By Daulet Teginbayev, former Senior Analyst at Sancroft.
This year saw an unprecedented expansion of generative Artificial Intelligence (AI). OpenAI’s ChatGPT made history by becoming one of the fastest growing applications, reaching 100 million active users within two months of its release. The generative AI boom continues to take the world by storm as it enables individuals to perform routine tasks such as writing emails and creating digital art within seconds. This digital AI revolution is happening amidst rapidly accelerating and widespread changes in natural systems caused by climate change.
The ongoing fascination with AI largely revolves around its future effects on society, economy, and jobs. According to a report by McKinsey, the potential contribution of generative AI to the global economy is to range between $2.6 trillion and $4.4 trillion annually with applications across business functions. As businesses gradually incorporate AI capabilities, the question of how AI tools might help address complex sustainability issues in the near and midterm arises.
How can AI drive sustainability transformations?
Generative AI has numerous applications in sustainability-related projects and activities if it is implemented ethically and using representative and credible data sources. Research suggests that it can aid resource management and employee efficiency in sectors such as energy, agriculture, transportation, and conservation. Businesses are already beginning to reap the benefits of AI adoption in three major areas of sustainability.
1. Climate change
Decarbonisation and digitalisation are two disruptive yet interconnected forces. Over 80% of companies listed on FTSE 100 have made public Net Zero commitments. To comply with the objectives of the Paris Agreement and frameworks such as Science-based Targets (SBTi), businesses are expected to decarbonise not only their own activities but also their supply chains. However, gathering the necessary data to calculate emissions in a robust and consistent manner presents a substantial hurdle to a low-carbon transition due to the lack of widely adopted emissions tracking. According to CDP, less than half of businesses track and report on scope 3 emissions.
While gathering reliable, supplier-specific data is a time-consuming and costly endeavour, AI has a crucial role in automating data tracking and facilitating supply chain collaboration. Boston Consulting Group (BCG) created BCG CO2 AI, an AI-driven system, to assist businesses in measuring, simulating, tracking, and optimising carbon emissions at scale by enabling the exchange of Scope 3 data. The platform’s unique feature lies in helping companies collaborate on reduction initiatives and share abatement levers with suppliers, thereby fostering value chain decarbonisation. The tool also simulates various emission reduction scenarios and evaluates the possible effects of different interventions using real-time information powered by AI algorithms.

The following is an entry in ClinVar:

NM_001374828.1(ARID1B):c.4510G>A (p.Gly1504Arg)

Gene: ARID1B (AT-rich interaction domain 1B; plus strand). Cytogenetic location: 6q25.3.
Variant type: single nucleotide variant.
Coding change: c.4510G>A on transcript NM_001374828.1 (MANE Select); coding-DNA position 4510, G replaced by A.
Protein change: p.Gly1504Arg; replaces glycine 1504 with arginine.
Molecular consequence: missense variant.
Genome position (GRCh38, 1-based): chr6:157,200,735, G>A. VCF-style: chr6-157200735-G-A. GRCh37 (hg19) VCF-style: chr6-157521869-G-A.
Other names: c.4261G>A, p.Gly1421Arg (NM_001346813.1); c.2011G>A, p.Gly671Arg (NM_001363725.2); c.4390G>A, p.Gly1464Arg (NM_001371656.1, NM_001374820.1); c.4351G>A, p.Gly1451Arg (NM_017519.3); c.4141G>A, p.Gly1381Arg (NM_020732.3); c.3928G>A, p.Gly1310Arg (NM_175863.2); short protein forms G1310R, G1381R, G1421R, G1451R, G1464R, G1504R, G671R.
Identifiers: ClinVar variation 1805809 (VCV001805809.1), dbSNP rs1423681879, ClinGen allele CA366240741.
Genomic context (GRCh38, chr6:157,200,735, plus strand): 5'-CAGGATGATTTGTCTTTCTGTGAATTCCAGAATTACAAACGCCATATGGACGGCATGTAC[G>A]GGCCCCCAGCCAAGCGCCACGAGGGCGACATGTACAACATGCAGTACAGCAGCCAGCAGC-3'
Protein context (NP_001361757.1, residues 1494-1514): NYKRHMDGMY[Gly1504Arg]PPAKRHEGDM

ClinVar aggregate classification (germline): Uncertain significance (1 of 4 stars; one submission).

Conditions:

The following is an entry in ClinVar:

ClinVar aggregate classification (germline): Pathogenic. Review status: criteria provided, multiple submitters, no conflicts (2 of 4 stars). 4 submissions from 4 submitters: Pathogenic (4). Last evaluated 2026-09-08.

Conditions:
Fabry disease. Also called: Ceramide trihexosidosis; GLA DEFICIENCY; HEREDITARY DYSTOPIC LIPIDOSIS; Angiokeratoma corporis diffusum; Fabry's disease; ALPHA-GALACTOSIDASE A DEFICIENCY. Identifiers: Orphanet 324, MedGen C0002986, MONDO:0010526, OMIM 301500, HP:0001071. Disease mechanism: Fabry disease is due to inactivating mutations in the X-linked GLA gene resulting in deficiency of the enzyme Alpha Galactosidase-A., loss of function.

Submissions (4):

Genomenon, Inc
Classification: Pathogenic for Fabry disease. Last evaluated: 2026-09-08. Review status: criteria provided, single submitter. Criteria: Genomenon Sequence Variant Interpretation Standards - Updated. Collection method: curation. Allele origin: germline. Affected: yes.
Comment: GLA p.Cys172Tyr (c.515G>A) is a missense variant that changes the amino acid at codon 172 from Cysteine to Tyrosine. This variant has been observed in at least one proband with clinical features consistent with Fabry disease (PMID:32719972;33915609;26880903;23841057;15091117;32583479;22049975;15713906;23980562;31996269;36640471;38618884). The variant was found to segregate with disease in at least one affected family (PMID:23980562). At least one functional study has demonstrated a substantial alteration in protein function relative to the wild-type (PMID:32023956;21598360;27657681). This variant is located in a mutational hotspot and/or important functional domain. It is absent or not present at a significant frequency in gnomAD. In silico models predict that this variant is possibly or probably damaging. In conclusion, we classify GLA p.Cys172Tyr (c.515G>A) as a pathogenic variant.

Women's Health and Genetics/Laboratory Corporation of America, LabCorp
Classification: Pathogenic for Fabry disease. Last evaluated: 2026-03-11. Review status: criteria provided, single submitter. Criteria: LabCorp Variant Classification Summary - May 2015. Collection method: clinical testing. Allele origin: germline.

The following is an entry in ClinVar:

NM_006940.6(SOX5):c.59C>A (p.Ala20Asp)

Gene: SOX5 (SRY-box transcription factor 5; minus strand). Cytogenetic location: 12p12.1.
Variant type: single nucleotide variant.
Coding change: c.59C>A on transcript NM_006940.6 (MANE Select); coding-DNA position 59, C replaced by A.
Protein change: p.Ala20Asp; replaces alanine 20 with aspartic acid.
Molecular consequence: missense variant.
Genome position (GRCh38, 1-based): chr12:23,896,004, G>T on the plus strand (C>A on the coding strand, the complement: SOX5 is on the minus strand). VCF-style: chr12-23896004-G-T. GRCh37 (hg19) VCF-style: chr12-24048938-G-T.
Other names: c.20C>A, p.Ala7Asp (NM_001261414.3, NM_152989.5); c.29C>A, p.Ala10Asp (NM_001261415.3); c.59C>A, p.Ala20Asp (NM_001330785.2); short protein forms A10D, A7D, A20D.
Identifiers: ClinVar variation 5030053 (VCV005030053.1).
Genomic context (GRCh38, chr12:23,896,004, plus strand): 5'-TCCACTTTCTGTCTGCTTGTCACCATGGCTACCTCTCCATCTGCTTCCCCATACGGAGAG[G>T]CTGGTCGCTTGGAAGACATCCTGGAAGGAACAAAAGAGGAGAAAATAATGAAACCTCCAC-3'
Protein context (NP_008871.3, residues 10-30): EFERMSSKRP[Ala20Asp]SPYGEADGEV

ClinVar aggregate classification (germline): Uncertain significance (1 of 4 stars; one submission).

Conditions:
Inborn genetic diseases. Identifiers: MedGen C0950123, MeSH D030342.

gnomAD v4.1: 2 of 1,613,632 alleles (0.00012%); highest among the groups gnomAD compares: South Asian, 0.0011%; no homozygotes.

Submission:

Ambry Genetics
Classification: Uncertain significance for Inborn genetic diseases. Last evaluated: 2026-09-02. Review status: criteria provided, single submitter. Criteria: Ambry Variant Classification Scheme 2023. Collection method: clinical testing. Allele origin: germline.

2. Biodiversity loss
The adoption of the Kunming-Montreal Global Biodiversity Framework in 2022 was an historic milestone, setting an international goal of restoring degraded areas and halting species extinction by 2030. Biodiversity is also gaining momentum among business, stakeholders, and investors. Consequently, there are growing expectations for corporations to create nature-positive outcomes and align with global targets for biodiversity preservation. To fulfil their biodiversity commitments, companies will need tools to transform business practices and manage risks more effectively.
Artificial intelligence is already being utilised for biodiversity loss monitoring and management: to identify species, map restoration areas, and help prioritise areas for protection. One notable example is the ARIES tool developed by Klab, which enables ecosystem accounting for terrestrial areas worldwide, such as countries, regions, or watersheds. This tool relies on publicly available remote-sensing data and models and has been used to support conservation planning and protection against illicit activities such as poaching. A recent study by PwC claims that similar AI solutions can help combat illegal deforestation, saving over 32 million hectares of forest globally by 2030.
3. ESG reporting and disclosures
The proliferation of sustainability frameworks, both at the international and country levels, means companies are required to report using multiple frameworks that serve different purposes and audiences. This poses a challenge for companies, especially smaller ones, as sustainability reporting demands extensive data collection and human resources, and can suffer from imprecision, lack of standardisation and overall unreliability.
AI-enabled data from satellites, sensors, and blockchain has given companies new tools to measure and report their sustainability metrics. AI tools can improve data tracking quality and reduce errors compared to manual data entry. Companies may also automatically generate performance reports by utilising modern NLP models like natural language generation (NLG).
Salesforce provides a notable illustration of incorporating AI technology into sustainability reporting. Within its Net Zero Cloud, Salesforce offers a tool utilising generative AI to optimise the reporting process for ESG data. This feature enables organisations to measure, manage, and disclose their ESG performance, ensuring alignment with recognised standards and frameworks such as SASB, CDP, TCFD and GRI.
Are you interested in exploring how AI tools can help support your sustainability targets? Get in touch with Ailsa Dormon.